By choosingthe longtime senator insider andforeign policy expert, Joe Biden, as his running mate, Barack Obama got a well-respected congressional insider to help his prospective legislative agenda as well as sharp-spoken (too much, at times--but good for a veep) campaigner and an opponent of Bush's foreign policy whose own son is set to be deployed to Iraq. That's a strong combo.But with Biden, Obama is alsogambling that having a Catholic on the ticket will draw in some of the fence-sitting Catholics whose votes will be key to success in November. Peeling away a few evangelical votes, or hoping for a low turnout by the Christian right, is a prayer. As Iwrote hereat Beliefnet, the white, suburban evangelicals who are the bedrock of the GOP election strategy may respect Obama, at best. But he's not a member of the tribe, despite his thoroughgoing Christian bona fides, and it seems unlikely anything will change their minds.Biden, however, is a strong bet in that he could--and should--play well with many Catholics. From his mixed views on abortion to his working-class background, he represents a viewpoint and a culture that resonate with the broad middle of Catholic opinion that finds the assertions of authoritative political opinion from right and left in the church highly dubious.Consider Biden's abortion record, as set out here and here. Biden supports Roe v. Wade but backed a federal ban on late-term abortions and opposes public funding of abortion. His record is mixed, which was enough to earn him a NARAL rating (currently at 60 percent) as low as 36 percent in recent years--and NARAL pointedly has not endorsed Biden for re-election. Moreover, Biden's compelling personal history--from his hardscrabble upbringing in a Catholic family (he briefly considered becoming a priest, as I'm sure many Catholic boys of that era could say) to the tragedy that claimed his wife and two of his children, as well as his own near-death experience--have given him a broad perspective on life and a passionate commitment to fighting injustice. Much of his views, in fact, are grounded in Catholic social justice principles, which Obama seems to share intuitively. But Biden can speak to them much more cogently--and perhaps make up for his penchant for shooting from the lip.A primary biographical source would be this 2007 Christian Science Monitor profile, "A Frank and Abiding Faith," as well as this Pew biography and David Brooks' column from this week, "Hoping it's Biden." Will the choice convince any of the GOP andMcCain loyalists? Of course not. For too many, on both sides, ideology and party loyalty trump deliberation and introspection, especially at this point in the campaign. You can already see the silly ads and dumb commentary all over the Web. Will the selection tip the "average voter"? Probably not so much. AWashington Post poll shows that three-quarters of voters said picking Biden would not sway their votes one way or the other. And about as many said they would be more apt to support Obama with Biden on the ticket as said the choice would make them less likely to vote Democratic on Election Day (13 to 10 percent).But Biden's Catholic, working-class roots, especially in a key region like Scranton in a "keystone" state like Pennsylvania could play well not just there, but in other similar regions in other battleground states, as well as with Catholics as a whole--the true swing vote.The risky part of Obama's gamble on Biden is that by picking a Catholic--and it wouldn't matter which Catholic--he risks reigniting the "wafer wars" (Denver Archbishop Charles Chaput's phrase) that divide the faithful even more than they already are. Given Biden's background and record, however, the Wafer Warriors will have to go some ways to dirty up Biden on the faith issue. As the Pew bio has it:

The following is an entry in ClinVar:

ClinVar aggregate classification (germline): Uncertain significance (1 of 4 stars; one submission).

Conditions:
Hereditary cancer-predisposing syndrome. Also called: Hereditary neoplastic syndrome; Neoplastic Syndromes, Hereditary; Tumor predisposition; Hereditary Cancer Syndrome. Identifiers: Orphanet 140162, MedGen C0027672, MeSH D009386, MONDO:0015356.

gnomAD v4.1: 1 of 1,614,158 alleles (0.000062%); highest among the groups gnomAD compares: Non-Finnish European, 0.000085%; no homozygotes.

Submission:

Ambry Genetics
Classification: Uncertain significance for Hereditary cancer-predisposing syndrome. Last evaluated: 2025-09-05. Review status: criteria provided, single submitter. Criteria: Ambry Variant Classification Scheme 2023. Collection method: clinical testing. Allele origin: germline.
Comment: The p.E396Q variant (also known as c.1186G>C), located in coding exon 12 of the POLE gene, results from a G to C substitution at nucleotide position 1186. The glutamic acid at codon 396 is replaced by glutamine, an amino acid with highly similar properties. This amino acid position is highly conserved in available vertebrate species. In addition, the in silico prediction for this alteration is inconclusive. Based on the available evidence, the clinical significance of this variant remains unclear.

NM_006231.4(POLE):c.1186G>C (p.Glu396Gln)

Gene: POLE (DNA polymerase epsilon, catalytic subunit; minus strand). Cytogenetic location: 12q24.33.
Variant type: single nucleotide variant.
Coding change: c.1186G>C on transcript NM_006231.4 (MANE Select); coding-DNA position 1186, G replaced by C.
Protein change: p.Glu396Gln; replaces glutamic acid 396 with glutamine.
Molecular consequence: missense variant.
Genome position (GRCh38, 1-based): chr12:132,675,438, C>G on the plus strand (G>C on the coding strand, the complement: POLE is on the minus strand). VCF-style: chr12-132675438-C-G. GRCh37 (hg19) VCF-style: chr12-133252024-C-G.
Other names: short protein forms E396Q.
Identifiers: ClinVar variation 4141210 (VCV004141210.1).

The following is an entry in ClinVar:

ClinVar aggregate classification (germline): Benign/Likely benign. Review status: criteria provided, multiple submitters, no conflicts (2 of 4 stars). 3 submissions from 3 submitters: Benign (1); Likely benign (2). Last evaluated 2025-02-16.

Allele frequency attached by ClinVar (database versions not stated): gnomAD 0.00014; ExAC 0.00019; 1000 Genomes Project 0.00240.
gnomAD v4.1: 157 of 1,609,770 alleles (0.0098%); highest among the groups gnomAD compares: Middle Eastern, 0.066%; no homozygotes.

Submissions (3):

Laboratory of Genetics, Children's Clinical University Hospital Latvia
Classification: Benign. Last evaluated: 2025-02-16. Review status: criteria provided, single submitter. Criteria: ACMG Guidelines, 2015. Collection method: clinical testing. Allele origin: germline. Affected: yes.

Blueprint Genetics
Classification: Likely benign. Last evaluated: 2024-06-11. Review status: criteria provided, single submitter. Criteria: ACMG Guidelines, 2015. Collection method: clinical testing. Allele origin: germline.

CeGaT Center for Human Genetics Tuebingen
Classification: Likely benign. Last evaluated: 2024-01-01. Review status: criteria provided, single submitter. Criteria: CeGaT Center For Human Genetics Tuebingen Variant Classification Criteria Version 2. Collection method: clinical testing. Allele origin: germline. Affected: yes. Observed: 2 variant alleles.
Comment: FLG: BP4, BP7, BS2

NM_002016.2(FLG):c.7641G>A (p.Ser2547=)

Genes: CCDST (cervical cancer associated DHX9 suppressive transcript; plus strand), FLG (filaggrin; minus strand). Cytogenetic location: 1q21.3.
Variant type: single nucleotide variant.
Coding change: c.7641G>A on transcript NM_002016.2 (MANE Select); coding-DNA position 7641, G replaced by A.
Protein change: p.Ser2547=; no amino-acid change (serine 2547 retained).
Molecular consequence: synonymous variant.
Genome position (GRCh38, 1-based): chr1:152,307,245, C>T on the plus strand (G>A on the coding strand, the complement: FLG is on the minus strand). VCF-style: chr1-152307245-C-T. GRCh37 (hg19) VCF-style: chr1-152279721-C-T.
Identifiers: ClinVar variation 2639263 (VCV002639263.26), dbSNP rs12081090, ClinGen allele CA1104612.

When the Diocese of Wilmington's bishop, Michael Saltarelli, came under pressure in 2004 and 2005 to deny communion to Biden and other Catholic politicians who support abortion rights, the bishop refused, saying through a diocesan spokesman that he "prefers prayer and active engagement" with politicians who take positions contrary to church doctrine; Biden refused to comment on the issue. Once again running for president, Biden said in April 2007 that his party must demonstrate it is "not afraid to deal with the faith issue."
On the other hand, Saltarelli's replacement, Bishop W. Francis Malooly, takes office on Sept 8, and his approach to Biden is unknown. Would he want to start his own term by courting such controversy? Most bishops--and Malooly seems likea deliberate fellow--would want to get to know one of their flock before making any drastic public moves, and that may be tough given Biden's coming campaign agenda.Still, it'll betelling to see what blasts come at Biden fromthe usual Catholic suspects--and whether they will backfire in a way that wouldearn Obama-Biden more support than the ticket would have otherwise.At least that's my version. Thoughts?